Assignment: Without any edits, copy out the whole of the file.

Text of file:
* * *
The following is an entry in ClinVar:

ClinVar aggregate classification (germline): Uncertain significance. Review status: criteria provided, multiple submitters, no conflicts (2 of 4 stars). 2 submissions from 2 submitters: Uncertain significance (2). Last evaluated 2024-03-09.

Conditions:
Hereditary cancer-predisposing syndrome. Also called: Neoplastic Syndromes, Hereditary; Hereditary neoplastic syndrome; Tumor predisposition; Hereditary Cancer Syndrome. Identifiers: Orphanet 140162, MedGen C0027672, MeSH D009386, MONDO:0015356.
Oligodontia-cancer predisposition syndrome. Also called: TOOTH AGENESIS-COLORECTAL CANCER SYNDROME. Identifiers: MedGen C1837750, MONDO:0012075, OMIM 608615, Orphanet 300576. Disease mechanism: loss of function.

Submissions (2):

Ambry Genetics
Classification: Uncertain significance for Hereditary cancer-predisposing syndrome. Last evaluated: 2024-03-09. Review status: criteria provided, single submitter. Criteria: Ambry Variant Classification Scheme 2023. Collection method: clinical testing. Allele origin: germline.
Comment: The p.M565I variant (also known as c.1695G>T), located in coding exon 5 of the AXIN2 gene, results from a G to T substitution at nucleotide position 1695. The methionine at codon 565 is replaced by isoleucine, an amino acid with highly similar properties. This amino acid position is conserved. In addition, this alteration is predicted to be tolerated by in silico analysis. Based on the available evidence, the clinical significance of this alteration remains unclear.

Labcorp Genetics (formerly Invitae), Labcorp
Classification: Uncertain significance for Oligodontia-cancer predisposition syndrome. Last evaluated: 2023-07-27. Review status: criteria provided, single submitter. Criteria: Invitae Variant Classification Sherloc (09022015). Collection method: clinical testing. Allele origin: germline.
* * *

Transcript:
The following is an entry in ClinVar:

ClinVar aggregate classification (germline): Uncertain significance. Review status: criteria provided, multiple submitters, no conflicts (2 of 4 stars). 2 submissions from 2 submitters: Uncertain significance (2). Last evaluated 2024-03-09.

Conditions:
Hereditary cancer-predisposing syndrome. Also called: Neoplastic Syndromes, Hereditary; Hereditary neoplastic syndrome; Tumor predisposition; Hereditary Cancer Syndrome. Identifiers: Orphanet 140162, MedGen C0027672, MeSH D009386, MONDO:0015356.
Oligodontia-cancer predisposition syndrome. Also called: TOOTH AGENESIS-COLORECTAL CANCER SYNDROME. Identifiers: MedGen C1837750, MONDO:0012075, OMIM 608615, Orphanet 300576. Disease mechanism: loss of function.

Submissions (2):

Ambry Genetics
Classification: Uncertain significance for Hereditary cancer-predisposing syndrome. Last evaluated: 2024-03-09. Review status: criteria provided, single submitter. Criteria: Ambry Variant Classification Scheme 2023. Collection method: clinical testing. Allele origin: germline.
Comment: The p.M565I variant (also known as c.1695G>T), located in coding exon 5 of the AXIN2 gene, results from a G to T substitution at nucleotide position 1695. The methionine at codon 565 is replaced by isoleucine, an amino acid with highly similar properties. This amino acid position is conserved. In addition, this alteration is predicted to be tolerated by in silico analysis. Based on the available evidence, the clinical significance of this alteration remains unclear.

Labcorp Genetics (formerly Invitae), Labcorp
Classification: Uncertain significance for Oligodontia-cancer predisposition syndrome. Last evaluated: 2023-07-27. Review status: criteria provided, single submitter. Criteria: Invitae Variant Classification Sherloc (09022015). Collection method: clinical testing. Allele origin: germline.